Susan Green is a lawyer who specializes in resolving disputes through mediation rather than in court. The District resident also meditates four evenings a week, and she is convinced that the spiritual practice has improved her conflict resolution skills.
On Saturday, Green's message will reach a wider audience. At a workshop that she organized, a panel of legal experts will discuss how meditation can help lawyers and mediators by boosting their "mindfulness" -- the inner capacity of being fully aware of the present moment.
Mindfulness meditation "can really make us more effective lawyers," Green said. "When you're able to . . . gain some distance from your own emotions about what is going on in the room around you . . . then you can deal more skillfully with opposing parties and with clients in a mediation room."
The lawyers' workshop is part of Meditate DC, a week-long, high-profile exploration of Eastern meditation's benefits that is being staged in Washington to coincide with a 10-day visit to the city by the Dalai Lama, the exiled Buddhist leader from Chinese-occupied Tibet.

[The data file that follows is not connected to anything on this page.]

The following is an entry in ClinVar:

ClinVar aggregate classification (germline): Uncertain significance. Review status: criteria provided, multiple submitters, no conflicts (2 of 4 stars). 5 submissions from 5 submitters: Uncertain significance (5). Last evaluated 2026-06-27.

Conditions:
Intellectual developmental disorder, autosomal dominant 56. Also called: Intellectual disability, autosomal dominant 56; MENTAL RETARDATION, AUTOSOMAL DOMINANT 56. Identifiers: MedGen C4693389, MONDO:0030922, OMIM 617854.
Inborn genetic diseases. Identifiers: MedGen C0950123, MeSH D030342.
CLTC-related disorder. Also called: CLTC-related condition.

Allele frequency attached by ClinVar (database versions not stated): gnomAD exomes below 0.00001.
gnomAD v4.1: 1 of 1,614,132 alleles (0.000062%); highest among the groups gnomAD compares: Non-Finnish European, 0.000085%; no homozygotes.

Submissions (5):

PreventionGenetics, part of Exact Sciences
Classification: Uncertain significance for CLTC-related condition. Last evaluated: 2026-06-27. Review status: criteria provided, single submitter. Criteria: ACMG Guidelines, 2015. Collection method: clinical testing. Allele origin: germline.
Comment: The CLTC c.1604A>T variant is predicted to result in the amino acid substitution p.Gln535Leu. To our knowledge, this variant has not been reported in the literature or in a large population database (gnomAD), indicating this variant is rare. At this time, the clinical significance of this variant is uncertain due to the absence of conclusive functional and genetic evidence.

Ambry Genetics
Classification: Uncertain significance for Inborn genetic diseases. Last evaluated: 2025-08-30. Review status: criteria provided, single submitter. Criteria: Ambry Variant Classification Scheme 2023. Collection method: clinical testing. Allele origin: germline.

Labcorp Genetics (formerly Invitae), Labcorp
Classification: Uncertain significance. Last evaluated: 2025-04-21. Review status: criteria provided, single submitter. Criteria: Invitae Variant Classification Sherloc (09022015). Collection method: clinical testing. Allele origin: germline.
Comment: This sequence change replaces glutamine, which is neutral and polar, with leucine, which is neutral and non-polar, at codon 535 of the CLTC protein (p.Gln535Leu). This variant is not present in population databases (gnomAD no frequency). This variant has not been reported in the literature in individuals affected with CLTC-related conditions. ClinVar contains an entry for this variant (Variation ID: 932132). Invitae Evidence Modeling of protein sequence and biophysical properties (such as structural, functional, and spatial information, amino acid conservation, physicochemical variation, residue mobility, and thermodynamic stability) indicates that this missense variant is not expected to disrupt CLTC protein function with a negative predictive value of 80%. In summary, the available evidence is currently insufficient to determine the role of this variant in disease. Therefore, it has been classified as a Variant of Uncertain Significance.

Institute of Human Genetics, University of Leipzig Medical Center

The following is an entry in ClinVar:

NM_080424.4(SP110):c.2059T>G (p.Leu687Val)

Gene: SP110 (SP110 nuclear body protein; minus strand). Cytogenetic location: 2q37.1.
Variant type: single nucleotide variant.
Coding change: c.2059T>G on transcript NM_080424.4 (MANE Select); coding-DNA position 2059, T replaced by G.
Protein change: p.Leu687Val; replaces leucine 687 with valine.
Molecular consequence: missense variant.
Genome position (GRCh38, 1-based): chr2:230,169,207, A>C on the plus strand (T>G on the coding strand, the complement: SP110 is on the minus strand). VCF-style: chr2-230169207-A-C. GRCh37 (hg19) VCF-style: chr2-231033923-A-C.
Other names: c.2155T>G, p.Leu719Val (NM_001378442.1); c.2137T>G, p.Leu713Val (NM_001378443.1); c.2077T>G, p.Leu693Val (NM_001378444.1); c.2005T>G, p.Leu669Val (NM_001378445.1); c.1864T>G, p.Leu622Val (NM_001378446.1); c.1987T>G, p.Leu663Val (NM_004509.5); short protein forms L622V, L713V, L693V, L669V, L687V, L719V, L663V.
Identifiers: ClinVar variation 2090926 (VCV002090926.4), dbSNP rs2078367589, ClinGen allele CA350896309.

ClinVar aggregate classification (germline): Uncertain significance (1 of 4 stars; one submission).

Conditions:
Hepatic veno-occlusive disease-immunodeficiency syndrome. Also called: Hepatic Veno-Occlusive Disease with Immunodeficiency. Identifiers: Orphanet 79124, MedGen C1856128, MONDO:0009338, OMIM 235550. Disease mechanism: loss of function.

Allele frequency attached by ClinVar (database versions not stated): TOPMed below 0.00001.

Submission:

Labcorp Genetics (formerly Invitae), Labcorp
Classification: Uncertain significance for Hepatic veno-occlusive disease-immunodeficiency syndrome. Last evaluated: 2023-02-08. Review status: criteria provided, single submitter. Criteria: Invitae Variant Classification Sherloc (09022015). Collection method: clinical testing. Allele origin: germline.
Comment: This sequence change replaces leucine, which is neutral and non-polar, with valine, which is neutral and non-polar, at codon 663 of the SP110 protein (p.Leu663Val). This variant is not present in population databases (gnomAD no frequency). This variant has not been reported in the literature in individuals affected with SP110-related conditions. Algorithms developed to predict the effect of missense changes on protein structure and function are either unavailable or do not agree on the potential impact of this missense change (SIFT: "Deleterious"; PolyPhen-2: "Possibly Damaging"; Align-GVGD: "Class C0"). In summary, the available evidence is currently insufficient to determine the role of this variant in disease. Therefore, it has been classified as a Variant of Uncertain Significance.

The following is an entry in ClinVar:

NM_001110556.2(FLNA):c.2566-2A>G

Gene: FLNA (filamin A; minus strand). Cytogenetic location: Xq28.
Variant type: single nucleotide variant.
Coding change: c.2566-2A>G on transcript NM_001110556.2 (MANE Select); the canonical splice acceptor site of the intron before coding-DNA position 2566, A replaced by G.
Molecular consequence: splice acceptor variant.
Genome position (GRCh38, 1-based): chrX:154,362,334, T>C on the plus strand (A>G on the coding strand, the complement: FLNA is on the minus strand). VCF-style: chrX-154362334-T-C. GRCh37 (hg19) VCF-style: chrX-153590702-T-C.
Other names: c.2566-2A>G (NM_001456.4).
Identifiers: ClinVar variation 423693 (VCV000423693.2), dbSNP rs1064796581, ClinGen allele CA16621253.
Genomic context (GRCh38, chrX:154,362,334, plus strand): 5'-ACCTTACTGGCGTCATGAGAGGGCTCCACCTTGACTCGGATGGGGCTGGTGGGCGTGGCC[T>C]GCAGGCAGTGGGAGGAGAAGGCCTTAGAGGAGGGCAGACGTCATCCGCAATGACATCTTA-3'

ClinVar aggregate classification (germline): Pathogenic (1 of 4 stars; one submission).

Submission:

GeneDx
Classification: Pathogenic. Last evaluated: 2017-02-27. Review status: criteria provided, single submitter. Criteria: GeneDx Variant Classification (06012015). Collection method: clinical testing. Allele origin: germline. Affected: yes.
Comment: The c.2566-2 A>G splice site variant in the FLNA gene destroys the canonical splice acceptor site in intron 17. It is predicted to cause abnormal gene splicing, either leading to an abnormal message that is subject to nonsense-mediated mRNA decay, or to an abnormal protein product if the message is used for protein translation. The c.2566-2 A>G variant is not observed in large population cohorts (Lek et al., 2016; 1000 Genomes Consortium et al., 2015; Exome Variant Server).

The scope of Meditate DC and the related events on the Dalai Lama's schedule illustrate how widely accepted meditation has become in the United States. At a three-day conference this week at DAR Constitution Hall, doctors, scientists and monks will join him in discussing meditation's role in the prevention and treatment of disease. Free meditation training sessions will be offered at workplaces ranging from the World Bank to the Humane Society.
Sponsors of individual events include such institutions as Washington National Cathedral, Georgetown University Hospital and Johns Hopkins University School of Medicine. The one-week celebration, which begins today, also has the blessing of the D.C. Council, which passed a resolution urging "all District residents to learn the practice of meditation."